Abstract 17042: Surgery and Outcomes for Transposition of the Great Arteries among Developing World Congenital Heart Surgery Programs: a Report from the International Quality Improvement Collaborative
Objectives: Surgical care for CHD in the developing world is rapidly evolving, allowing an opportunity for survival for children with previously lethal conditions. Little information is available about such patients and their outcomes. The objectives of this study were to identify (1) patient characteristics, (2) surgical interventions, (3) institutional characteristics, and (4) risk factors for mortality among patients in the International Quality Improvement Collaborative (IQIC) undergoing surgery for transposition of the great arteries (TGA) with intact ventricular septum (IVS) and TGA with ventricular septal defect (VSD).
Methods: We utilized a novel international collaborative database collected by developing world congenital heart surgical programs as part of a QI project. All TGA (IVS and VSD) cases from 2010-2012 were included. Demographic, surgical and institutional characteristics and their associations with in-hospital mortality were identified.
Results: There were 559 patients at 21 centers who underwent surgery for TGA: 348 TGA/IVS and 211 TGA/VSD. TGA/IVS patients underwent arterial switch operation (ASO), 282 (81%); 2-stage ASO, 24 (7%); and atrial switch (ATS) 42, (12%). TGA/VSD patients underwent ASO, 169 (80%); 2-stage ASO, 19 (9%); and ATS, 23 (11%); all with VSD closure. In-hospital mortality ranged from 10% to 25% depending on procedure (Figure). Unadjusted mortality rates were higher among centers performing <10 TGA repairs yearly (OR 3.98; 95% CI 2.08-7.60, p<0.001). Among patients with TGA/IVS who underwent primary ASO, risk factors for mortality included male gender (p=0.05), weight <3 kg (p=0.04), and prematurity (p=0.007).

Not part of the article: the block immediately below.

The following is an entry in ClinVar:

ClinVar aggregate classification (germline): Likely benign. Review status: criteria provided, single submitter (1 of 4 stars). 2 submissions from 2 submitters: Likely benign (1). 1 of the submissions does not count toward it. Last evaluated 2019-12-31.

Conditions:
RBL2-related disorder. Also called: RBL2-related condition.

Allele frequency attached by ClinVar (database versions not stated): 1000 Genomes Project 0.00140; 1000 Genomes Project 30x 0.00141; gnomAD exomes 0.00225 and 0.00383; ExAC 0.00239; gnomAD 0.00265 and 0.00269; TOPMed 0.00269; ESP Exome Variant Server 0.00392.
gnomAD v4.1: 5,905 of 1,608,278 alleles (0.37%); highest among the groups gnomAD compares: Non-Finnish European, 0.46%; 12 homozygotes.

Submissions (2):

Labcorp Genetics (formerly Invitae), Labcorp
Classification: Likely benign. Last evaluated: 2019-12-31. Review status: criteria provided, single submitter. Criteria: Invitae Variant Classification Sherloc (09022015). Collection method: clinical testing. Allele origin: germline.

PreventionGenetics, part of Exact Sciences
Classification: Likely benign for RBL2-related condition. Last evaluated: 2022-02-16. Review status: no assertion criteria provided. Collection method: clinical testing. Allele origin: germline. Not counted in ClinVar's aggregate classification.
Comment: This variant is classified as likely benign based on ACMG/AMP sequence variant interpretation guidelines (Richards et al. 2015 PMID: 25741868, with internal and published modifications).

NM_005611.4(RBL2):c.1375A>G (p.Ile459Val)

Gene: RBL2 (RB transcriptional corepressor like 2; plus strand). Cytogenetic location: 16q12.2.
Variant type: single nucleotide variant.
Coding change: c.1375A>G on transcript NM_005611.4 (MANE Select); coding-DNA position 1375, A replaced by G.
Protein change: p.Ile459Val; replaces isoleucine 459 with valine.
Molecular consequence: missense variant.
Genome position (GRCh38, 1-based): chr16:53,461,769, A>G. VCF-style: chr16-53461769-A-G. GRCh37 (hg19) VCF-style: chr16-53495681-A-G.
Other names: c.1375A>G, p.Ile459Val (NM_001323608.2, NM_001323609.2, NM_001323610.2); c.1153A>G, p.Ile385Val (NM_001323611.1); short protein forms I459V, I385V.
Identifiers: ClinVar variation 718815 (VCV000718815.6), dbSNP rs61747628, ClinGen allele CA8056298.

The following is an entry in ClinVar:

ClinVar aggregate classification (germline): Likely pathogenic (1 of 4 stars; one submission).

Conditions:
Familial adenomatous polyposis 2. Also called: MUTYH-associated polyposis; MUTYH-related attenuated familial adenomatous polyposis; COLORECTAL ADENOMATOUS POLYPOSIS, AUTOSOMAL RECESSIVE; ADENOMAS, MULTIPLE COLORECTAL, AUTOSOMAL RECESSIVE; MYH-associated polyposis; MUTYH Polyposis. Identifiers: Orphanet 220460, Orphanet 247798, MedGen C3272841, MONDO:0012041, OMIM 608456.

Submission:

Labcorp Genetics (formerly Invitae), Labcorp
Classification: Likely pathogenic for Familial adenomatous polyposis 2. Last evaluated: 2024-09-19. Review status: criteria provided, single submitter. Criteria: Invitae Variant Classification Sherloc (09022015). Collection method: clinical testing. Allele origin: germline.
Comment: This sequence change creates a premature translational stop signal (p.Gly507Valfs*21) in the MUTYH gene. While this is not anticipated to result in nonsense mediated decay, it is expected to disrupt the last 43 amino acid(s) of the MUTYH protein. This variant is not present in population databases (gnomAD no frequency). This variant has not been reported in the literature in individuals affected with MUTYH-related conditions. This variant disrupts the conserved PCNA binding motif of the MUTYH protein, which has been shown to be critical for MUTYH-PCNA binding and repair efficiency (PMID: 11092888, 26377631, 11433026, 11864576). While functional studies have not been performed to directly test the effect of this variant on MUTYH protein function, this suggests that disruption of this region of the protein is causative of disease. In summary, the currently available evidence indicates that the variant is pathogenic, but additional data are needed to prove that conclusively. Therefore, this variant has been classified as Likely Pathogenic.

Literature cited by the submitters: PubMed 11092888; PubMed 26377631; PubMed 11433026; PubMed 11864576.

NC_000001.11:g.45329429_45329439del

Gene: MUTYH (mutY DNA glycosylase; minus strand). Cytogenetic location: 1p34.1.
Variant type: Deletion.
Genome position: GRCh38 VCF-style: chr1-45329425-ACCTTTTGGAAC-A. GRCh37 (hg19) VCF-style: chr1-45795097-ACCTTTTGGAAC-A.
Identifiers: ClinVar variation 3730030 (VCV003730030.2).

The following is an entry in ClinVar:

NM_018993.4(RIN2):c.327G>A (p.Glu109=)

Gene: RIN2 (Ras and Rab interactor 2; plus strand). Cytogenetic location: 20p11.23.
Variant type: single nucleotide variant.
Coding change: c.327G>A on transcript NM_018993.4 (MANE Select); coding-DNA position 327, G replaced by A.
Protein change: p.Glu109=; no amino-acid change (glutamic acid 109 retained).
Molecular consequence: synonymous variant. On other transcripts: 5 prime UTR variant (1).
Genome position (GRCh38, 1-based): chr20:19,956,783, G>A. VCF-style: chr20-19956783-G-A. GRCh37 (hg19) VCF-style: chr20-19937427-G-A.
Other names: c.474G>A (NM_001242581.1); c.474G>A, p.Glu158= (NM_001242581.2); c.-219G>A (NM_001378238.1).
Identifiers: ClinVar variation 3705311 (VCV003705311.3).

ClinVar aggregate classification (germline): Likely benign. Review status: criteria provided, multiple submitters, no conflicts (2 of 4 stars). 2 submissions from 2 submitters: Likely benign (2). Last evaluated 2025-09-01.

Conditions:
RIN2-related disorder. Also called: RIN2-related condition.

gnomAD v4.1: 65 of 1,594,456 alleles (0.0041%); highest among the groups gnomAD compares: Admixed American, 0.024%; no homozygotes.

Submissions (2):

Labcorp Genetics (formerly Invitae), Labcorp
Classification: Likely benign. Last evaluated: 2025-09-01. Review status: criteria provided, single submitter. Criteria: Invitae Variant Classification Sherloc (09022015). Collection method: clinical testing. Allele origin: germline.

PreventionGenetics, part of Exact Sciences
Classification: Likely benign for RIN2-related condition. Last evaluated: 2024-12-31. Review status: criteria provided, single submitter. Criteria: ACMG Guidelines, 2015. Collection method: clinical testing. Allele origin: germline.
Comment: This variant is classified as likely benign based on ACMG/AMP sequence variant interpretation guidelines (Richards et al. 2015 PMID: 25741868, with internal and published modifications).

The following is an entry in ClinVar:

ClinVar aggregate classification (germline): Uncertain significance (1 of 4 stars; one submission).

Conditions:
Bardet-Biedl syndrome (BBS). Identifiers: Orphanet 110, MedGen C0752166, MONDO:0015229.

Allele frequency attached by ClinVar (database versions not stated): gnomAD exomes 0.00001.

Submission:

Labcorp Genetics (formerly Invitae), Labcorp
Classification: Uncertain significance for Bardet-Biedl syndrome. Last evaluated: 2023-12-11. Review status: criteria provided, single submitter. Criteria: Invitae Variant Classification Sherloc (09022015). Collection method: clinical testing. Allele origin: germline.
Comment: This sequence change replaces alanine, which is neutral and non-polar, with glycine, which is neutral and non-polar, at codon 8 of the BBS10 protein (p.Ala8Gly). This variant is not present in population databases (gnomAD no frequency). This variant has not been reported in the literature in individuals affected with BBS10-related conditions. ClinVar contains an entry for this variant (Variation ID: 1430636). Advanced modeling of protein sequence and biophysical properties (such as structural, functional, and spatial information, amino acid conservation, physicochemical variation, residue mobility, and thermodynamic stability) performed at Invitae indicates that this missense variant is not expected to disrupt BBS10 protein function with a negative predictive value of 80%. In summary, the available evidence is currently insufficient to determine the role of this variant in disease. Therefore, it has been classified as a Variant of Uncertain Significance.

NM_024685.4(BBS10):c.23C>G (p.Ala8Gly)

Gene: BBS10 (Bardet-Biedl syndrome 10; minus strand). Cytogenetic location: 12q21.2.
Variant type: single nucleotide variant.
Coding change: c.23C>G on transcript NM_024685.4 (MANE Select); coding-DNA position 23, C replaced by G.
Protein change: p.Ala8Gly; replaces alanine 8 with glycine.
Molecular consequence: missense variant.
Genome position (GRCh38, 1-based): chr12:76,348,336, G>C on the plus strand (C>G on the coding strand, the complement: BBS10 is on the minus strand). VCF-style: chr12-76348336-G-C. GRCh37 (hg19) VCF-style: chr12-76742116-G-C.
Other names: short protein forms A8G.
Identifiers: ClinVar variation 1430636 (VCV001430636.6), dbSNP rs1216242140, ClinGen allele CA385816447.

Conclusions: Infants with TGA in the developing world increasingly have access to complex surgical repairs, and the majority of such patients undergo single-stage ASO. Mortality remains substantial; however, multi-center collaborative QI efforts are likely to benefit these patients.
Author Disclosures: D.N. Schidlow: None. K.J. Jenkins: None. K. Gauvreau: None. U.A. Croti: None. D. Giang: None. N.F. Sandoval: None. R.K. Konda: None. A. Castaneda: None.
- © 2014 by American Heart Association, Inc.